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Bamboo Connections

Student: Chris Davies Supervisor: Pete Walker Department of Architecture and Civil Engineering The University of Bath 2008

AR40223 MEng dissertation

Department of Architecture & Civil Engineering Assessment Cover Sheet
Name: Student Number Programme: Year: Unit Code and Title: Tutor/Lecturer: Title of work: Bamboo Connections Christopher John Davies 040924472 Civil and Architectural Engineering 4th AR40223 MEng Dissertation for Civil and Arch Eng

Date submitted

Monday 20th April 2009
(Late submission may be penalised)

Cheating and Plagiarism Declaration I certify that I have read and understood the entry in the programme handbook1 on Cheating and Plagiarism and that all material in this assignment is my own work, except where I have indicated otherwise with appropriate references. I agree that, in line with Regulation 15.3(e), if requested I will submit an electronic copy of this work where relevant for submission to a Plagiarism Detection Service for quality assurance purposes.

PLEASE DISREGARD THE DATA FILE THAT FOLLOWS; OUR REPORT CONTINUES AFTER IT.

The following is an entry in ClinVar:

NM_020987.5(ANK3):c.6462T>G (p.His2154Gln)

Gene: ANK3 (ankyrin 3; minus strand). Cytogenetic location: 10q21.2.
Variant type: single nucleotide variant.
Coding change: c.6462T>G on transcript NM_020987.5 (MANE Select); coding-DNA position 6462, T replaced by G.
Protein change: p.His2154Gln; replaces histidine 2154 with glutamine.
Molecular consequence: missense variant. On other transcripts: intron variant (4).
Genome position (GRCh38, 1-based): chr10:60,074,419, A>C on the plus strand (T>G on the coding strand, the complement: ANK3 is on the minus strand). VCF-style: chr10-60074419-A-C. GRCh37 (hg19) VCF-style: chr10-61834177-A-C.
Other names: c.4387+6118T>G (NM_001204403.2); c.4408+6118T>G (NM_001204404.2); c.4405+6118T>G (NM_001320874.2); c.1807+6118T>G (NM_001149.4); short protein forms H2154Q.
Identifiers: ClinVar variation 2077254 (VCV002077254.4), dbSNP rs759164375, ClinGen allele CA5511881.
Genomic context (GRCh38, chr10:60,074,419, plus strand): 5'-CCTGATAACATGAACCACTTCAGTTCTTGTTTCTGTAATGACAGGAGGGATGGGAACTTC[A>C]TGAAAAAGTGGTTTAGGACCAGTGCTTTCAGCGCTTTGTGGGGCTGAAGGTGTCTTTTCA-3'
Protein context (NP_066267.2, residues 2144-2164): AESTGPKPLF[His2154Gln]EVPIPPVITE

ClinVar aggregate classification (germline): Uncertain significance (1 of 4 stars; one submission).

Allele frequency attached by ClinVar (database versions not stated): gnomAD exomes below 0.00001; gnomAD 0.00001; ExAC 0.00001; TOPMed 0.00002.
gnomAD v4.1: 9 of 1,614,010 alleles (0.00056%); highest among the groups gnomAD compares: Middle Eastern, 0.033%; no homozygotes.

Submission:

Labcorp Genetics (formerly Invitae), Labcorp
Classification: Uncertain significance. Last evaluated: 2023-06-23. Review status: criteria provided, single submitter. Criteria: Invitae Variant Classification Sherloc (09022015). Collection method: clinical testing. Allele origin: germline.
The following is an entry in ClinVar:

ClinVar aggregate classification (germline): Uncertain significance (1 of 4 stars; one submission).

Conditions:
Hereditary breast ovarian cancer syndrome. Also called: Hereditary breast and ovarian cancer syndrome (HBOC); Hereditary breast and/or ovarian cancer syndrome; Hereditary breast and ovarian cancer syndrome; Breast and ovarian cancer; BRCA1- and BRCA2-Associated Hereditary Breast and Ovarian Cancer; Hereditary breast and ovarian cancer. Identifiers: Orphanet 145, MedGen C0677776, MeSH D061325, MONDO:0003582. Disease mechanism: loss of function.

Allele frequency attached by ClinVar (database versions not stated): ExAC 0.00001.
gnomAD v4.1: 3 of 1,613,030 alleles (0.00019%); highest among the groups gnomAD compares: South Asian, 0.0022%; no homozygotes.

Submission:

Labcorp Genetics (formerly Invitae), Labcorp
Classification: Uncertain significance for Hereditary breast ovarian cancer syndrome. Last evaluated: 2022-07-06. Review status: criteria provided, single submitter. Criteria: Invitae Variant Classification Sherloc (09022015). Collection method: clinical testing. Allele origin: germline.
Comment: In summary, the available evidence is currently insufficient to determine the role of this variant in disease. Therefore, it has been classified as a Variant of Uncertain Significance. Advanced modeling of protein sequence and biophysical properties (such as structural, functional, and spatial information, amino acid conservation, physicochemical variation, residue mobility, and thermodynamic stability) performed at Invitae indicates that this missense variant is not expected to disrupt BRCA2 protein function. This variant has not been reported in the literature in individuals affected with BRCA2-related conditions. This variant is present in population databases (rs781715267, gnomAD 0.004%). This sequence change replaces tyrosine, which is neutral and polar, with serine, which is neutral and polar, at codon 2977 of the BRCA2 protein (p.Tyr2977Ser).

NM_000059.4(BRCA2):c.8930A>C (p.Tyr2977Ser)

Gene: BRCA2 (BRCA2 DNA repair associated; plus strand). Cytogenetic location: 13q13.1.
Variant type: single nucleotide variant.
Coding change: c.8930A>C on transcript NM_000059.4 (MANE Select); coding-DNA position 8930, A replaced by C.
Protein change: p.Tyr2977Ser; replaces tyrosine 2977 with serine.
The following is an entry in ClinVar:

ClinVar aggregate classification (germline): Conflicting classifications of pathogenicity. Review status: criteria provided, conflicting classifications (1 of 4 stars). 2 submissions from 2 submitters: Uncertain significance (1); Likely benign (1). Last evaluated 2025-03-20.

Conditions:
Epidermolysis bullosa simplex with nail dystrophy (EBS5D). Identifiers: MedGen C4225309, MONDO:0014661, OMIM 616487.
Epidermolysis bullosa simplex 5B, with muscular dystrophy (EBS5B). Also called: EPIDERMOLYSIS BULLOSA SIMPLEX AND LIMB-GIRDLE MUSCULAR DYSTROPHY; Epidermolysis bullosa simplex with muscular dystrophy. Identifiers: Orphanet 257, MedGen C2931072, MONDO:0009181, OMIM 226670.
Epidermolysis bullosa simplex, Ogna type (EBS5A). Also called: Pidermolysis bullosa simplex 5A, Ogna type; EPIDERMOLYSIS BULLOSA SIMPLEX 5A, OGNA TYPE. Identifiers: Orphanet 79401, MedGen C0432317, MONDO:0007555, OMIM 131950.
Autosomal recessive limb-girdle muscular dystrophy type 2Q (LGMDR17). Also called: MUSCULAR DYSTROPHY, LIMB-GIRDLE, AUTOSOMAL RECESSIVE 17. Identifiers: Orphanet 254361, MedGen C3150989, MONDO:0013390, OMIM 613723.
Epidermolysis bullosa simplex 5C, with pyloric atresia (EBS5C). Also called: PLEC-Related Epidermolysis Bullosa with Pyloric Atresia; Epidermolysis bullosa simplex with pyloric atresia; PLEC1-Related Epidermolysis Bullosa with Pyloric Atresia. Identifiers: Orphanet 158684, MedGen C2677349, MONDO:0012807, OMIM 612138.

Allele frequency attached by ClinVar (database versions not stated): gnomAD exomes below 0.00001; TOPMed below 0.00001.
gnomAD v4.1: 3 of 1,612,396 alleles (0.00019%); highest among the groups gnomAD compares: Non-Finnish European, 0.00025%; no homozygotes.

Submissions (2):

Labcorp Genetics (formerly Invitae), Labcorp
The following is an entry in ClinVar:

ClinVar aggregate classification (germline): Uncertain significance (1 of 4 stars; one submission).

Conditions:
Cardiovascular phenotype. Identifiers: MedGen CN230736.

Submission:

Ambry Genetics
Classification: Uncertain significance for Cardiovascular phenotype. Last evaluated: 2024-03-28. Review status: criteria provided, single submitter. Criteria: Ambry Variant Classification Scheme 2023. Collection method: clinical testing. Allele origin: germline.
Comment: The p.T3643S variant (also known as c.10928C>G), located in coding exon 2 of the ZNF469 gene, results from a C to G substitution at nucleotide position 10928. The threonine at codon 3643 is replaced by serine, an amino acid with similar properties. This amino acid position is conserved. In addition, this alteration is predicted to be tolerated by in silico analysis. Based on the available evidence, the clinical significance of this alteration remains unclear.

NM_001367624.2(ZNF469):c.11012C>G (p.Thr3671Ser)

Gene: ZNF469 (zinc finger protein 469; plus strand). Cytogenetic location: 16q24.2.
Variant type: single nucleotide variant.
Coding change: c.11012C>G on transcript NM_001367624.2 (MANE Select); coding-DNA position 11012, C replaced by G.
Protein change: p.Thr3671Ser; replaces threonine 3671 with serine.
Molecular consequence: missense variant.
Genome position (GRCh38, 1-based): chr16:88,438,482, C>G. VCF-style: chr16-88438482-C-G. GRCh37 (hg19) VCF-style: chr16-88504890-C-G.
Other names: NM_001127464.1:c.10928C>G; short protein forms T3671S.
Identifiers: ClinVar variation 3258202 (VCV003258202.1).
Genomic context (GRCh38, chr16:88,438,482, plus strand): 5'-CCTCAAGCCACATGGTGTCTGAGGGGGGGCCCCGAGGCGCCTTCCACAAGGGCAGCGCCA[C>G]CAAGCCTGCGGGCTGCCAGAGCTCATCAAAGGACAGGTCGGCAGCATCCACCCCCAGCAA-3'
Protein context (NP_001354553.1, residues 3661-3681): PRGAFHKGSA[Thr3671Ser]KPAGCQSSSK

Student Signature:

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Abstract